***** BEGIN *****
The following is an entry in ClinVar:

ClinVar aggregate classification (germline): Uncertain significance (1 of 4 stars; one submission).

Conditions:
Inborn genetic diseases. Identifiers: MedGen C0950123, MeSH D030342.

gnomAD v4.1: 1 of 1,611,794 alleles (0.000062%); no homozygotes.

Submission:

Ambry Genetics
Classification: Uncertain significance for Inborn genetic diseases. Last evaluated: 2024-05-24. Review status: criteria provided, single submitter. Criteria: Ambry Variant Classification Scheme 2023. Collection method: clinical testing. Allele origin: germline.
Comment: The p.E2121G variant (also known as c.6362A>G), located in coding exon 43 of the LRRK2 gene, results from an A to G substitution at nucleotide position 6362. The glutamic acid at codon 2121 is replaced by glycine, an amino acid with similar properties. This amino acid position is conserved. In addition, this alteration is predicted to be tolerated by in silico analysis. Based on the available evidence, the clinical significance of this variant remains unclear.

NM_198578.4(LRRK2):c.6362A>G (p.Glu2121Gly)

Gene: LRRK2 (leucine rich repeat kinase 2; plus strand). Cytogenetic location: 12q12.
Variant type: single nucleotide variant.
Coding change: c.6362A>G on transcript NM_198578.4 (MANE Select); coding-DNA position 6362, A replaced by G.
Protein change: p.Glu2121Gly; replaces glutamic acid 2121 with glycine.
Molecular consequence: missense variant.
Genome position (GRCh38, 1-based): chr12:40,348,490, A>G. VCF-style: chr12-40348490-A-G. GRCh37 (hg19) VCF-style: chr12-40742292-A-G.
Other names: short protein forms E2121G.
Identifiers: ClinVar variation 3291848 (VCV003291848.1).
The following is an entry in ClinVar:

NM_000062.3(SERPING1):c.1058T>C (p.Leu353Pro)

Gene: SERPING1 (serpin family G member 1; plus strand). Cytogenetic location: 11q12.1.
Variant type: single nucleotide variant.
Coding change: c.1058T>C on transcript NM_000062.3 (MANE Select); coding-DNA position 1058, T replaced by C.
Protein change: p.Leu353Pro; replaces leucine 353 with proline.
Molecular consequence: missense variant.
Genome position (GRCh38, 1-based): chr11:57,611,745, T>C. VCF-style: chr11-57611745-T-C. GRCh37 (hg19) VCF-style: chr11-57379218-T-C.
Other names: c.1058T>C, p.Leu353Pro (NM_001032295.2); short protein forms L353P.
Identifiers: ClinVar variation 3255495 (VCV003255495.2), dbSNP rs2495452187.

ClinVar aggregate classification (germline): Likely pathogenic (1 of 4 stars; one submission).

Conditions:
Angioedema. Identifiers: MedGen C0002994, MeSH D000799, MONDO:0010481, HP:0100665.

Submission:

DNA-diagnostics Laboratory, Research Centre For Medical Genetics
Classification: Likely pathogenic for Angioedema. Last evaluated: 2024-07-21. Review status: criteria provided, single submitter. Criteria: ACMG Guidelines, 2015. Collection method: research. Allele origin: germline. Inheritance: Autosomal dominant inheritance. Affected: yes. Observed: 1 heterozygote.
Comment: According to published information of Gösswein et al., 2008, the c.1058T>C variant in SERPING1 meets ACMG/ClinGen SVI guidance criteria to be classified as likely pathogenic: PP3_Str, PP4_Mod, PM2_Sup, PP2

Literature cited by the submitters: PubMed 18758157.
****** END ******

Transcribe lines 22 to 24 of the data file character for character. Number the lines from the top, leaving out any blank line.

Variant type: single nucleotide variant.
Coding change: c.1058T>C on transcript NM_000062.3 (MANE Select); coding-DNA position 1058, T replaced by C.
Protein change: p.Leu353Pro; replaces leucine 353 with proline.